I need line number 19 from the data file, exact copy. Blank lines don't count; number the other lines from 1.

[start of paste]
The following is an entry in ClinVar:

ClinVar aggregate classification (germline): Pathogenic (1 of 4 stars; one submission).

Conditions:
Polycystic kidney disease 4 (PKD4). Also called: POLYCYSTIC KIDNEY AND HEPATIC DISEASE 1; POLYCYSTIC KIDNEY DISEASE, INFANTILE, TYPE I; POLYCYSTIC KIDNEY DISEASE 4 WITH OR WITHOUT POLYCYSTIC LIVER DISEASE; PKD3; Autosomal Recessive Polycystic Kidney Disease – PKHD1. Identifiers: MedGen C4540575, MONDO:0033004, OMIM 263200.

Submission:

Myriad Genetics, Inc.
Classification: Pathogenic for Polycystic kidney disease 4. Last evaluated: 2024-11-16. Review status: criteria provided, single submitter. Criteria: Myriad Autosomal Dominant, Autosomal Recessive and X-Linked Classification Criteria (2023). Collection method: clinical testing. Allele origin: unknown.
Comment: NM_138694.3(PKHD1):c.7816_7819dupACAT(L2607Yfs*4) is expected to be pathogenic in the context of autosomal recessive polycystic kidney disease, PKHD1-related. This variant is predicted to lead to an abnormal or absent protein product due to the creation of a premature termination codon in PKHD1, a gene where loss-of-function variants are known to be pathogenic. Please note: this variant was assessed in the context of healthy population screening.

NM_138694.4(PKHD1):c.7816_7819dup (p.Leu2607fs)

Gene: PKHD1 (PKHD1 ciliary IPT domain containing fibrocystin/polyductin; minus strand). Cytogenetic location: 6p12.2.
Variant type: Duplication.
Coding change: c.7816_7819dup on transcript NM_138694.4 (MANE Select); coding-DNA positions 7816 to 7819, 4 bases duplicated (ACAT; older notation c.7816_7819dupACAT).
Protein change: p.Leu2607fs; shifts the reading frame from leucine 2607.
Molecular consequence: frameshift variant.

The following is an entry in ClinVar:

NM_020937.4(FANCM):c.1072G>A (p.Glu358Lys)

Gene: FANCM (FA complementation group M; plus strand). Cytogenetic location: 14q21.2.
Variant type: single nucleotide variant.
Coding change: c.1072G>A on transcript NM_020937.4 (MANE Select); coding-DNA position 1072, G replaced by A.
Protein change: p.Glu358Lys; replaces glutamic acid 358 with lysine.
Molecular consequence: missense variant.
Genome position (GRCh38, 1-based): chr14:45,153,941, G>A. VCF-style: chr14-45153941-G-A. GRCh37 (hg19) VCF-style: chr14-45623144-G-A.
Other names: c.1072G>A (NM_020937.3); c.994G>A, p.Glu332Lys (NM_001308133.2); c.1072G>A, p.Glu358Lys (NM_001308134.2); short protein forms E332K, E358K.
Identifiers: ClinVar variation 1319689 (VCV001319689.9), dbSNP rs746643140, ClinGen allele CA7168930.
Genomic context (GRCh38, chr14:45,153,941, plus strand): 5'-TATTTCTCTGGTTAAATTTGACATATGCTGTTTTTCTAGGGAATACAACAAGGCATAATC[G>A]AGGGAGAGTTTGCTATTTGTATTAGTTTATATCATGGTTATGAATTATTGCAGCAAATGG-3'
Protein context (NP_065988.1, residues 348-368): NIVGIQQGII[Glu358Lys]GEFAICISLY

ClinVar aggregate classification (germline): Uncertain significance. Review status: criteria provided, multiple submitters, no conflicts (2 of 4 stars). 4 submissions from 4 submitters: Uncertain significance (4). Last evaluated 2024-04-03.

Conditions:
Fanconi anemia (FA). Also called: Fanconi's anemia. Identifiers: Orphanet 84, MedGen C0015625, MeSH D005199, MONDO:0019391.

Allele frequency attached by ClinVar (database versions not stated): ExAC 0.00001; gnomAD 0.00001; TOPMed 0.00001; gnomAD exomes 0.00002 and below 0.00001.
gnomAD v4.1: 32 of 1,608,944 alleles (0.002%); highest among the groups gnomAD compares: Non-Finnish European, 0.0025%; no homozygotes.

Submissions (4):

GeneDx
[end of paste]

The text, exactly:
Coding change: c.1072G>A on transcript NM_020937.4 (MANE Select); coding-DNA position 1072, G replaced by A.